Many branch campuses where students can earn a degree from another country without ever going abroad are proliferating. However, they were described as "hollow shells" at the OECD higher education conference in Paris on Tuesday.
Soumitra Dutta, professor of business technology at the Paris-based business school INSEAD, told the OECD's International Management for Higher Education conference that branch campuses are most visible in the Middle East and Asia.
For some it may be too early to judge their success, "but the initial structures are not encouraging. They are hollow shells of their host institutions because the real faculty don't move."
Students and their families are well aware that the quality may not be the same as the original university. "It is not easy to fool the local population who know it is not the same as the real university," Dutta said.
Dutta believes INSEAD has been more successful with its branch campus in Singapore because "we invested heavily and sent the best faculty to Singapore. It is not about the students, it is about the faculty."
The same was true of the Nottingham campus in Ningbo, China, which has been operating for a decade. The faculty on both campuses operate under a single director.
Yale this week announced it would set up an international campus in Singapore, which has increased the interest of university administrators in exploring such options.
But indications from the conference were that not all branch campuses were relevant to the importing countries.
Albert Sassoon from Morocco, a former assistant director-general at Unesco, said many branch campuses were empty shells because they lacked local student and researchers. "When you go there [Qatar, Abu Dhabi and Kuwait] you see magnificent campuses but where are the Qataris? You don't find them."
Local populations are often not interested in research careers at universities. In the Gulf in particular there are other opportunities that can earn them more money, such as in real estate and the oil industry, said Sassoon.
International branch campuses have proliferated in recent years, with more than three quarters of them less than five years old.
The Observatory of Borderless Higher Education counted 24 branch campuses in 2002, around 82 in 2006 and more than 164 in their most recent 2009 report.
The US is the dominant exporter, with half of all the branch campuses. But the trend of developed countries exporting to less developed countries is changing, according to research presented at the OECD conference on Tuesday by Jason Lane and Kevin Kinser of the State University of New York in Albany
There have been more North-to-North and South-to-South branch campuses in recent years with countries such as Chile, India, Iran, Lebanon, Malaysia, Mexico, Pakistan, the Philippines and Sri Lanka involved as well. Their study was based on research at more than 40 branch campuses in 10 countries.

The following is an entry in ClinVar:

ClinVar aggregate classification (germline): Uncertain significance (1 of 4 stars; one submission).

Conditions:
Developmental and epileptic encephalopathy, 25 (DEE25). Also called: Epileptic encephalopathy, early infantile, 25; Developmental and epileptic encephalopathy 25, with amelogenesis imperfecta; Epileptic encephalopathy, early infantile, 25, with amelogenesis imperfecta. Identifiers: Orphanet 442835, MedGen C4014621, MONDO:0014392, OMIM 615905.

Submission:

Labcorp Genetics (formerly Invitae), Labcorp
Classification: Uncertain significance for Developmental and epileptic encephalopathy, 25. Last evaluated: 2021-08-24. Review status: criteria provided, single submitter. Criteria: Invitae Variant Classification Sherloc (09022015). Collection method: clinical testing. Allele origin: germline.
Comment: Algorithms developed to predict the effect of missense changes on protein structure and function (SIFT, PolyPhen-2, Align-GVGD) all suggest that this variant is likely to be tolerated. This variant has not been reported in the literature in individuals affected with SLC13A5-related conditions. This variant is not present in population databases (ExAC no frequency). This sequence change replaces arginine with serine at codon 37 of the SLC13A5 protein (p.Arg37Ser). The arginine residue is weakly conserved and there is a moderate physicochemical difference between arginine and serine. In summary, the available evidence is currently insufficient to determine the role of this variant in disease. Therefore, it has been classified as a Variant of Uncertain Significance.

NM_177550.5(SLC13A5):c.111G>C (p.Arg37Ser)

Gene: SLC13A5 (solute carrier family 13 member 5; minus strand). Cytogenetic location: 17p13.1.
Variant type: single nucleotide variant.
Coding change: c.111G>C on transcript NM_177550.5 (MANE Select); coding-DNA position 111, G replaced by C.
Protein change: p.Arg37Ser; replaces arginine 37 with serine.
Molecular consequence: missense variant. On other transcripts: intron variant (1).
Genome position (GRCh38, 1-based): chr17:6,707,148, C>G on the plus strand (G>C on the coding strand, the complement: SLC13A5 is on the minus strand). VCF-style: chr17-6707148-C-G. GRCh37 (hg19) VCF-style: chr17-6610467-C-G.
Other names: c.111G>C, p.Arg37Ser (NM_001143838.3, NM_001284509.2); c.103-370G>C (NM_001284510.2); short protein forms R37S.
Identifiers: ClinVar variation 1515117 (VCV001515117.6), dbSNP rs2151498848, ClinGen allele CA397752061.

"Some of these countries are interested in exporting education to other countries as a way of exporting influence," Lane told University World News. "Others such as Indian and Pakistani universities in Dubai are serving their populations in those countries."
"Some 13 countries are both exporting and importing branch campuses," he added. "Such initiatives can be risky and a number of international branch campuses, such as Michigan State University in Dubai, have closed or significantly reduced their offerings due to poor business models," said Lane.
Nonetheless failures have not been as common as thought, with around a dozen in recent years compared to the large number that have opened up.
"Even though relatively few campuses have resulted in documented failures, there are still several reasons to be concerned about their future," Lane said.
Many universities decided where they wanted to go before deciding whether they wanted to go, Kinser said. "Institutes make projections on the basis of wishful thinking rather than knowledge of the local market."
Sometimes it is not what local students want. "The majority of the campuses are offering programmes that are the same or similar to what they have already - most host countries require that for quality reasons," Lane said.
But the main motivation for setting up branch campuses has been economic. "Branch campuses are largely tuition [rather than research] driven, and almost never operate without the expectation of revenue surpluses," Lane said, although there are a dozen branches that offer doctoral degrees, with a handful also supporting active research programmes.
Countries such as China, Singapore and several countries in the Middle East are beginning to see research as a significant indicator of quality at branch campus.
But overall branch campuses "are a quite small segment of the global higher education enterprise, and it is unlikely they will dominate transnational higher education," said Lane. "Establishing branch campuses is a resource-intensive activity and the financial and reputational risks will give pause to most institutions."
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